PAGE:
Get Great Workers - Green Your Building
By creating sustainable work environments, companies can position themselves to attract and keep high-caliber talent.
Jay Coalson, LEED AP; President, Green Building Services, Inc. (Jun/Jul 08)
Ten years ago, climate change, sick building syndrome, and social and environmental responsibility weren't commonplace subjects. Now these topics are prevalent in the daily news, taught in schools, and discussed at the water cooler. Simply put, people are paying more attention to how they live and where they work. The qualities of a green facility resonate with many prospective employees on personal and ethical levels, and they are particularly meaningful to the informed, conscientious members of the highly skilled work force.
A Company's Greatest Asset
The highly skilled work force is composed of educated, perceptive individuals. Thanks to the Internet, media, and instant messaging, these workers are aware of and connected to the world around them like never before. They care about their own health and the health of the planet, as demonstrated by the demand for organic, non-toxic, fuel-efficient, and socially equitable products.
In addition, the highly skilled workers of tomorrow are making sustainable waves in universities today. At the University of California Santa Cruz, students created a student fee so the campus could purchase green power and reduce its impact on climate change. Students also worked with campus staff and the community to make organic foods part of the campus dining hall menus. As these determined students enter the work force, they will be drawn to workplaces that allow them to continue to support environmentally sound practices.
Sustainable facilities appeal to knowledgeable employees by providing meaningful benefits such as: • healthier indoor environments;
• improved occupant comfort and well-being;
• alignment with values of environ-mental responsibility.
While companies such as Standard Insurance Company ("The Standard") pursue environmental stewardship as part of a larger goal, they recognize that it can help attract valuable employees. "The Standard invests in sustainability because we think it's important to be a good corporate citizen and because it supports our business objectives," says Trond Ingvaldsen, vice president of StanCorp Real Estate. "We want to minimize our environmental footprint, reduce energy use, save costs, and provide better working environments. We believe the best and brightest employees will want to work for a company that's committed to these principles. That's a win for us, for the planet, and for our customers."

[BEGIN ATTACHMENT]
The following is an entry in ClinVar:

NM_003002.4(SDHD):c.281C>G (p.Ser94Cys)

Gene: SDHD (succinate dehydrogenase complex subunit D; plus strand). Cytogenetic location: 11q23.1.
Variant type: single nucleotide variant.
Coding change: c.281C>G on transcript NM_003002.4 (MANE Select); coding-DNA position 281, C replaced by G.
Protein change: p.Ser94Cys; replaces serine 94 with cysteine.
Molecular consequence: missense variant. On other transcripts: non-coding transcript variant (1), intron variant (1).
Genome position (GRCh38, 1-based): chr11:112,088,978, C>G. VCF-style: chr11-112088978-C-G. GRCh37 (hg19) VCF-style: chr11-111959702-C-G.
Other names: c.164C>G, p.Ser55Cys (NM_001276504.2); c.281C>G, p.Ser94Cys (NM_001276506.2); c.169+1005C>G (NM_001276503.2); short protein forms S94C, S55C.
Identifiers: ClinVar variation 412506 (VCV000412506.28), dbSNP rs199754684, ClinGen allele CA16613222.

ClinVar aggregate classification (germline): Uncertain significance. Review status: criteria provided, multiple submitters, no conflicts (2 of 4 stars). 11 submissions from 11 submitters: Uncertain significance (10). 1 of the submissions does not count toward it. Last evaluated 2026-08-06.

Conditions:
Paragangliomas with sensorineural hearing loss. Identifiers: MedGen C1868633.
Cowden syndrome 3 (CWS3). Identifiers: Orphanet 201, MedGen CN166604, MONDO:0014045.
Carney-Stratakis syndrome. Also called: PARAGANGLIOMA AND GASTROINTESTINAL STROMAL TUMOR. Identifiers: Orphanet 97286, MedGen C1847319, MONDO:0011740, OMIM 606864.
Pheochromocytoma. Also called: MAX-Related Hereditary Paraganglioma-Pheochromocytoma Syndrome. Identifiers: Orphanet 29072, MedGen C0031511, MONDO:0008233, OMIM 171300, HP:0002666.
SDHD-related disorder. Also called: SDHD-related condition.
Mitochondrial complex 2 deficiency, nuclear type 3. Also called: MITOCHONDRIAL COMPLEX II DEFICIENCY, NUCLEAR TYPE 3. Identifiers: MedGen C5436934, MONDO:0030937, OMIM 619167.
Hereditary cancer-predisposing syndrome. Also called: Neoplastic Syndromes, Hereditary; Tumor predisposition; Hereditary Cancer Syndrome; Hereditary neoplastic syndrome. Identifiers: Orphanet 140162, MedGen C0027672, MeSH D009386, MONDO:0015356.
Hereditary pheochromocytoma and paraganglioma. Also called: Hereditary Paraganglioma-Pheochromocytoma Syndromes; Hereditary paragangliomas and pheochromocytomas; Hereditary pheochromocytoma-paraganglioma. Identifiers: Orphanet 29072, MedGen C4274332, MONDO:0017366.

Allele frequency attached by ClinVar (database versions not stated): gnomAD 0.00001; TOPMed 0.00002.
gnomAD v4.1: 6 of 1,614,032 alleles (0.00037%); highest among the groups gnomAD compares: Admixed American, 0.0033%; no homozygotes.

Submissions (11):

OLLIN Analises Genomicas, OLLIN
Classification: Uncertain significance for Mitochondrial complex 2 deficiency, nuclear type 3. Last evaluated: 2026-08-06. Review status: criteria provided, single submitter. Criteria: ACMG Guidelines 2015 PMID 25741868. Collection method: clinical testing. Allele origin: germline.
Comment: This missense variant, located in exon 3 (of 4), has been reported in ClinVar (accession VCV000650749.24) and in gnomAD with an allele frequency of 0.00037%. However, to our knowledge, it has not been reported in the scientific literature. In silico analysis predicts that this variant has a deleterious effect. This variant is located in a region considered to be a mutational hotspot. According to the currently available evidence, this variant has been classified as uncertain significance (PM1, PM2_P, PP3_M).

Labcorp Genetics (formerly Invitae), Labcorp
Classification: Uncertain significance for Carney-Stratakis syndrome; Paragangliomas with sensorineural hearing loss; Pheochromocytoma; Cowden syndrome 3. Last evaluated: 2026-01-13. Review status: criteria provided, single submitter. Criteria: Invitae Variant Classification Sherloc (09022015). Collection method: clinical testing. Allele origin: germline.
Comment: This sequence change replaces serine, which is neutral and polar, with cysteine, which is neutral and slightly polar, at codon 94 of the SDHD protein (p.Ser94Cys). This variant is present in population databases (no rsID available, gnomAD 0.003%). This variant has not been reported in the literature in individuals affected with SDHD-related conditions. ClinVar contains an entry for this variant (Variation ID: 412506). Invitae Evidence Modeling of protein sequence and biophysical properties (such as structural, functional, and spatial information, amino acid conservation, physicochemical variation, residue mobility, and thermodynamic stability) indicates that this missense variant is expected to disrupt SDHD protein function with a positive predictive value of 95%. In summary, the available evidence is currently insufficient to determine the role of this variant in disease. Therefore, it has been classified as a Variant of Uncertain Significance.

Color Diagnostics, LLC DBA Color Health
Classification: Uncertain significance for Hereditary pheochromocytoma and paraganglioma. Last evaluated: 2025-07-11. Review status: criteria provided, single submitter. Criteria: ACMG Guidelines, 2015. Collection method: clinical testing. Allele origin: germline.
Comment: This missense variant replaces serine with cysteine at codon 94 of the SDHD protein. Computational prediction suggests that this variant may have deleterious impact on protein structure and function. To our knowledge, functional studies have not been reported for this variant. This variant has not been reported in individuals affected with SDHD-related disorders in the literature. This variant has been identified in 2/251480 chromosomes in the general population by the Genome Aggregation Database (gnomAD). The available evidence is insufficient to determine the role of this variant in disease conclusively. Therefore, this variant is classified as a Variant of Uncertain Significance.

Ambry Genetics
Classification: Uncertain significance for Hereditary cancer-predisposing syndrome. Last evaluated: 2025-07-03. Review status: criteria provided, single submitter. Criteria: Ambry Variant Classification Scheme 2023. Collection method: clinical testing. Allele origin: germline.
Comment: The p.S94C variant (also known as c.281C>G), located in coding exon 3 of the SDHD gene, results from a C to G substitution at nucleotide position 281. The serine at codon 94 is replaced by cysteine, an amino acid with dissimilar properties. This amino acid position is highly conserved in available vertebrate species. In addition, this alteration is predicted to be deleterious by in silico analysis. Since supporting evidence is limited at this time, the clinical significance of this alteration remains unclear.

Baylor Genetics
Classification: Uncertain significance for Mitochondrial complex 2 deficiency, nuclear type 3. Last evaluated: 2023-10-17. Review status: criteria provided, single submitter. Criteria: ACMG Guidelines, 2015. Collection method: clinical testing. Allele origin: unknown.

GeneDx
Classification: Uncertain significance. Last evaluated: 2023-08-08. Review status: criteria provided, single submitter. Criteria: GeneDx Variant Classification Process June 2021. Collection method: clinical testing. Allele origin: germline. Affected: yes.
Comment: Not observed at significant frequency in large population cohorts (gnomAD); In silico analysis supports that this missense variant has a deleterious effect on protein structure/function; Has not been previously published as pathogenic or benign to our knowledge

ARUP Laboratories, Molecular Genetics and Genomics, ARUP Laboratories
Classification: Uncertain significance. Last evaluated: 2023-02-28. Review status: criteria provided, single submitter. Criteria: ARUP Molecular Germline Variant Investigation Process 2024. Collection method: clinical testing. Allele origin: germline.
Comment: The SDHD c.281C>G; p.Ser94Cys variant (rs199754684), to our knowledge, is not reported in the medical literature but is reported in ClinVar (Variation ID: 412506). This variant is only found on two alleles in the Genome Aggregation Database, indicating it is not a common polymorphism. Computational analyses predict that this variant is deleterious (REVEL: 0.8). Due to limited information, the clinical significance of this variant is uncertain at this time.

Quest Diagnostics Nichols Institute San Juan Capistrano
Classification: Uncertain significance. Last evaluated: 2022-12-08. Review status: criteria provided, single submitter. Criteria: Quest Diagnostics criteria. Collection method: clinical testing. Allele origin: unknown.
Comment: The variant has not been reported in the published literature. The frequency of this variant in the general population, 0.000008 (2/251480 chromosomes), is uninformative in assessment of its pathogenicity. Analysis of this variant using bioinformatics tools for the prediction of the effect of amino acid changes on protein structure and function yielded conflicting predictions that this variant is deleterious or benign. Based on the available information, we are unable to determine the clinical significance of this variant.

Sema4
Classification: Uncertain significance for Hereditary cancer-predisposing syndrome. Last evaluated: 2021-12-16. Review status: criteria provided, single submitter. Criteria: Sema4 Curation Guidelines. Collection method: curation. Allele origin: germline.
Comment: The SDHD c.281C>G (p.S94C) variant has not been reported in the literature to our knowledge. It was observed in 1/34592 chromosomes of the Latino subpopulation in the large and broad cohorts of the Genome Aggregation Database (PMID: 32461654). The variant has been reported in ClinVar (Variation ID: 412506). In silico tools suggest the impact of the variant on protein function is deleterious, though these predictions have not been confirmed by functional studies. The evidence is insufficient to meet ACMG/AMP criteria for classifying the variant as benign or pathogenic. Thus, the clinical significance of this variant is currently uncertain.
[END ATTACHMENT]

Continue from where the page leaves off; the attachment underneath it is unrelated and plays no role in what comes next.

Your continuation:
Workers Say Yes
While adequate compensation and benefits are paramount in a prospective candidate's decision-making process, knowledgeable employees are savvy enough to know that the workplace environment affects their performance and outlook.
According to the Gensler 2006 U.S. Workplace Survey, more than 2,000 respondents drawn from randomly selected office staff and management in six major U.S. geographic regions ranked healthy and secure working conditions as the most important factor in an efficient working environment. More than 90 percent believed that the quality of their working environment influenced their mood and attitude about their work. In addition, 89 percent rated the quality of their working environment as very important to job satisfaction.
In a survey by the American Society of Interior Designers, 73 percent of employees ranked the work environment as the number two reason for job dissatisfaction, right after compensation. For 41 percent of employees, comfort was the major issue affecting their dissatisfaction.
Commercial tenants also recognize that sustainable characteristics are a big draw for employees. Respondents of the Colliers International 2007 Canadian Office Tenant Survey stated that an office close to public transit with a healthy indoor environment that incorporates daylight was very important to attract and retain staff, and 91 percent of the commercial tenants surveyed said they would give preference to a green building.
Erik Selvig, geo facilities manager - Americas West for Autodesk, agrees. Autodesk employs 7,000 people worldwide that Selvig describes as a "motivated, healthy group of people." He believes that their company's product and corporate culture appeal to the highly skilled candidates they're seeking to hire. "We are the leader in sustainable design software," says Selvig. "We want to bring people into our work force [who] will create the next generation of design software, and those people are attracted to buildings that are sustainably designed and operated."
Green Facility Characteristics
The definition of a "green" facility can be enigmatic unless measurement and verification are involved. The U.S. Green Building Council created LEED (Leadership in Energy and Environmental Design) as a benchmark for sustainable building design and operations. Now the national standard, LEED provides a rating system that allows building owners and developers, as well as commercial tenants, to achieve specific criteria and obtain certification. Because true sustainability involves a comprehensive approach, LEED criteria cover five different categories:
• sustainable sites;
• water efficiency;
• energy and atmosphere;
• materials and resources;
• indoor environmental quality.
Following this framework, sustainable facilities reduce waste, conserve natural resources, reduce impacts on the environment and ecology, and provide healthier indoor spaces.